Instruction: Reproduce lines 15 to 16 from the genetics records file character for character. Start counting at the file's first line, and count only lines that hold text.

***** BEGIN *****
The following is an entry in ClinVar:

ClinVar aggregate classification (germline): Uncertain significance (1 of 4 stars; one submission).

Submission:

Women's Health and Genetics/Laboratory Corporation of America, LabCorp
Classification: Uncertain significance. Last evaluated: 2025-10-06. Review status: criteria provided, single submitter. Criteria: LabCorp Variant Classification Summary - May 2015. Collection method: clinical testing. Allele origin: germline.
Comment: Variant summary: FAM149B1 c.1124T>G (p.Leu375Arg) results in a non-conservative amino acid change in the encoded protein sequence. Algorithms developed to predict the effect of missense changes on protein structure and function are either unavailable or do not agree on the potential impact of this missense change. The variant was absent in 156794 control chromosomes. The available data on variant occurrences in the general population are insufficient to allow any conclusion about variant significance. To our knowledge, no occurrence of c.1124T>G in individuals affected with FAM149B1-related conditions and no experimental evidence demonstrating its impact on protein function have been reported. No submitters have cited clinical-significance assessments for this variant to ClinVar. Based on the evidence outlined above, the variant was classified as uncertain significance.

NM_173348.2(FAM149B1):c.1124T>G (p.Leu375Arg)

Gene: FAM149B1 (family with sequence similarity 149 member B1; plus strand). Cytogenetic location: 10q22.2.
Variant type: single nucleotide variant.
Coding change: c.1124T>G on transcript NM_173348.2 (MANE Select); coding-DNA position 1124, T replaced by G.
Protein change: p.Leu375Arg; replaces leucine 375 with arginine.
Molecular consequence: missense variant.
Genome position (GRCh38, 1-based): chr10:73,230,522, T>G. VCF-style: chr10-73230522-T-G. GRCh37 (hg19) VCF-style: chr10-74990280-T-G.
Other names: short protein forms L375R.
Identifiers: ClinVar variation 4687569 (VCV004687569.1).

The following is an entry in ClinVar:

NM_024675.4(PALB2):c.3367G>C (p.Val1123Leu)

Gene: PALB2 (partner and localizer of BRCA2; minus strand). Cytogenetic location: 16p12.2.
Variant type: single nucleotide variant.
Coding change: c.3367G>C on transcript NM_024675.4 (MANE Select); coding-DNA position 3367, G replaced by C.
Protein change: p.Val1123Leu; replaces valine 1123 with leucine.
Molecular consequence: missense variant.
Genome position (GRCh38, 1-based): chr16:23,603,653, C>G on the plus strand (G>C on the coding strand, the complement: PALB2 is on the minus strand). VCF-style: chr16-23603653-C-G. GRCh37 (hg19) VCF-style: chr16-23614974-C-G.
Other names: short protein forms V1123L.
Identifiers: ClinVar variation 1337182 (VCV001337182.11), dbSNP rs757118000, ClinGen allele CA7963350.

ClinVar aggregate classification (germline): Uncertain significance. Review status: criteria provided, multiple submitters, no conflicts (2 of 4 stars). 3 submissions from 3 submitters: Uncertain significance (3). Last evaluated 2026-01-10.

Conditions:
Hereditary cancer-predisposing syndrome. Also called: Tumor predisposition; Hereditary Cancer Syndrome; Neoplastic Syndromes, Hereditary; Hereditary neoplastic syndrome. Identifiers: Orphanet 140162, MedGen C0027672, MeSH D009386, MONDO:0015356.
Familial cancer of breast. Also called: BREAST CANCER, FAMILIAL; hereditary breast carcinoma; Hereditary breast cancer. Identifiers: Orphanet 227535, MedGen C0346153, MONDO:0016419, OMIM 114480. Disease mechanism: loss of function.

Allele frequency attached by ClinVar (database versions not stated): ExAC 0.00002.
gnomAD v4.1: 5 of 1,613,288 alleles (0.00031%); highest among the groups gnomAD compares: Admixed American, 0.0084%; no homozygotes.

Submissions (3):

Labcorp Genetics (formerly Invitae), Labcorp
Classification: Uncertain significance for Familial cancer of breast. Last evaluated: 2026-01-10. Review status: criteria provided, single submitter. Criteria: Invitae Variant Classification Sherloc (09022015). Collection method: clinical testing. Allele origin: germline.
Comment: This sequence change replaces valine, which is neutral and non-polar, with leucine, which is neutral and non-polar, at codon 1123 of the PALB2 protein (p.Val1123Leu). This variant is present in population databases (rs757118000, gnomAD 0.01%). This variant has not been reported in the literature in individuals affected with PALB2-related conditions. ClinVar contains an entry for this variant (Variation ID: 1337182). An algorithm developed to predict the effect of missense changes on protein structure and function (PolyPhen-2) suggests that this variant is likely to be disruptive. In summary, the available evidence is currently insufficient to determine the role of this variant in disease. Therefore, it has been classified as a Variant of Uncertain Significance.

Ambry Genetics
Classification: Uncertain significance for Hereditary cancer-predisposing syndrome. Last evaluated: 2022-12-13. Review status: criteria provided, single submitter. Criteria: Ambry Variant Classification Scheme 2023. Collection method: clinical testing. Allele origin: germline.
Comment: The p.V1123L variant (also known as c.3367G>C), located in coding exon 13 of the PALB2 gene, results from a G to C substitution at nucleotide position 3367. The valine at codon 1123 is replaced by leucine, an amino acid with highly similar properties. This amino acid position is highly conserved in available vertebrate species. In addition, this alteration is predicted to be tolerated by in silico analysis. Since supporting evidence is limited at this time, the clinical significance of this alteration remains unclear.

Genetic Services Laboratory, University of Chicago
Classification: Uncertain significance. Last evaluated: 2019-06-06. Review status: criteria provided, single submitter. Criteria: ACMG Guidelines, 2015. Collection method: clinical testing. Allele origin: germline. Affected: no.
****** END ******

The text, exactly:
Identifiers: ClinVar variation 4687569 (VCV004687569.1).

The following is an entry in ClinVar: